His Hollyness the Buddy | india | Hindustan Times
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His Hollyness the Buddy

While 50 years is indeed a long, long time ago, and Buddy Holly’s death did mark the day the music died, I can say with heavy-rimmed spectacular confidence that Holly’s star is on the ascendant again, writes Indrajit Hazra.

india Updated: Nov 27, 2009 23:18 IST
Indrajit Hazra
Indrajit Hazra
Hindustan Times

When two of my favourite bands channel through the songs of one artist, I sit down, shut up and listen. And that’s what I’ve been doing now that I’m armed with the innocuously sounding The Very Best of Buddy Holly and the Crickets. Effectively, I’m also scuba-diving through the history of rock’n’roll through one double album.

When I first heard the Beatles’ cover of Buddy Holly’s ‘Words of Love’ on the 1964 Beatles for Sale album, I was too young to take any note of the original songwriter-singer. (Incidentally, Paul McCartney owns all of Holly’s song copyrights.) Even a couple of years later, all I did while stomping my feet to the Rolling Stones’ version of Not Fade Away, was to note the name on the liner notes the name next to the song in brackets: ‘B. Holly’. As I listen to Holly singing the originals today on this definitive collection, I realise how much from the Buddy Holly barrel was always ready for picking by bands we associate with different eras — and hairstyles.

And yet Holly, who would have been 73 this year (a year older than Ratan Tata) if he hadn’t boarded that Beechcraft Bonanza light plane and died at 22 (five years younger than Kurt Cobain), with his ‘Buddy Holly’ glasses and clean college boy looks, is considered a 50s phenomenon, in the same rock’n’roll hall of fame as Bill Haley, Jerry Lee Lewis and the young Elvis (who inspired him to switch from country and bluegrass to rock’n’roll). Well, of course he’s a 50 phenom, considering he died in 1959. But as I trip through the 50 songs on this record, I realise how Holly’s repertoire passes through decades and styles as easily as ghosts through walls. Listen to ‘Maybe Baby’ and you can already hear the Ramones; listen to ‘Blue Monday’ and there’s a Billie Holiday tucked in there; the phat-laced ‘Reminiscing’, with its gorgeous sax run-on parts by King Curtis, could be Motown out on a walk in the city.

Sure, many of the songs sound dated. But the classics — ‘Words of love’, ‘Crying, waiting, hoping’, ‘Rock-a-bye rock’, ‘Ready Teddy’, ‘Peggy Sue’ (covered by John Lennon in his 1975 album Rock’n’Roll) and, of course, ‘That’ll be the day’— simply brush aside eras and catch you by your Teddy Boy jacket collars with its deceptively potent mix of foot-tappability and sheer good tunes — the sort of lyrical, heartfelt music that leaves ironic rock unnerved.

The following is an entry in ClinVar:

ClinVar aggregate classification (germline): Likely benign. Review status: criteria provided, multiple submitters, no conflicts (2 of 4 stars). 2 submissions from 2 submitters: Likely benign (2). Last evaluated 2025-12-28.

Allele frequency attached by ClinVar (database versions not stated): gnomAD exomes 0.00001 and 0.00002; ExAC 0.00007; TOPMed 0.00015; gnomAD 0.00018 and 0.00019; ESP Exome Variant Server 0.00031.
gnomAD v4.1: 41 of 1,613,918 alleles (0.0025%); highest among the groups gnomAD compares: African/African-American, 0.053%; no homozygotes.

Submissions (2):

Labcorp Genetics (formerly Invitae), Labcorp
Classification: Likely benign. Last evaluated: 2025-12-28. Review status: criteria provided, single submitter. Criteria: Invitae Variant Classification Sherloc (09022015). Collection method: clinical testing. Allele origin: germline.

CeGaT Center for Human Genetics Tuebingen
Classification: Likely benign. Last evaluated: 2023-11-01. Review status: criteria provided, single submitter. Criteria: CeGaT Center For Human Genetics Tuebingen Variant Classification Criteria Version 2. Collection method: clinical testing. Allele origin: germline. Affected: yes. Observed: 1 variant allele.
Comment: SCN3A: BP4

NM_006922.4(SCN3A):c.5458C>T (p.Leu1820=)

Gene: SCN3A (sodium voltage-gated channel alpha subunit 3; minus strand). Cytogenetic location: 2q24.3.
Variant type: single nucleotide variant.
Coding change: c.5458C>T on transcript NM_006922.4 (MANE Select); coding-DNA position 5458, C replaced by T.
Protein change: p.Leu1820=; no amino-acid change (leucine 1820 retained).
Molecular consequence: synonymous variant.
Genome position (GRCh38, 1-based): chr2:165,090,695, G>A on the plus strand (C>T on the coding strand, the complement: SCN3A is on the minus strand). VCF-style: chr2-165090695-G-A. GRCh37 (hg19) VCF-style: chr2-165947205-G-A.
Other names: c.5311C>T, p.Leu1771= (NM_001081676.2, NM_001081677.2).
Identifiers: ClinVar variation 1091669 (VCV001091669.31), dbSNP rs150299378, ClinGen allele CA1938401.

Holly, more than many of his contemporaries like Elvis made the ‘hiccuping’ style of singing his trademark (“I love you, Peggy Sue/ With a love so rare and tr-u-u-e / Peggy, my Peggy Su-u-u-u-ue”). But he’s known for more innovations that have become standard practice than that. At a time when the singer-performer was, a la Hindi film music, separate from the guy who wrote the words and from the other guy who composed the music, this youngster from Lubbock (‘The giant side of Texas’) was one of the pioneering singer-songwriters. Holly was also instrumental (pun definitely intended) in firming up the lead guitar-rhythm guitar-bass-drums formation with his band, the Crickets, that remains the basic unit of most rock groups to this day. Also, the Fender Stratocaster first started getting noticed in the spindly hands of Buddy Holly — not of Buddy Guy, who happens to be the same age as the man who’s the subject of Don McLean’s 1971 ‘American Pie’.

While 50 years is indeed a long, long time ago, and Buddy Holly’s death did mark the day the music died, I can say with heavy-rimmed spectacular confidence that Holly’s star is on the ascendant again. Why? No, not just because I still pogo to Weezer’s 1994 hit ‘Buddy Holly’. Nor because I love Nirvana’s 1992 scorcher ‘In bloom’ with its music video giving a nod and a wink to Buddy. It’s simply because this collection of songs cuts out all the middle-men and finally gives me the man in the middle himself. Now will someone please come up with a club remix of ‘Brown Eyed Handsome Man’ and bring it o-oh-on?